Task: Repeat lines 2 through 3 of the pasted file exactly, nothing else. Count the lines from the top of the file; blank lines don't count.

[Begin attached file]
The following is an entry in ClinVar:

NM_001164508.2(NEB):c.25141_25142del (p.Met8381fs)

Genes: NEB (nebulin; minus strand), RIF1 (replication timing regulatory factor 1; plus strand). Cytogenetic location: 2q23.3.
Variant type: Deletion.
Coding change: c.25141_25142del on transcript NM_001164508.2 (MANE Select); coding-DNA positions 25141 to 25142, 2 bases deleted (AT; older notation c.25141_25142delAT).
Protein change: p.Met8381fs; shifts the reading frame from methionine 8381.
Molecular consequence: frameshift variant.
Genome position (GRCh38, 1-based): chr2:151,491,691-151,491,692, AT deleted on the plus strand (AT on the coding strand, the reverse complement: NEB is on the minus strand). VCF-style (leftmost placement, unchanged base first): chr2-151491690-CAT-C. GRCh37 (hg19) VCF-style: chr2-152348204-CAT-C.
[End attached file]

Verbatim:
NM_001164508.2(NEB):c.25141_25142del (p.Met8381fs)

Genes: NEB (nebulin; minus strand), RIF1 (replication timing regulatory factor 1; plus strand). Cytogenetic location: 2q23.3.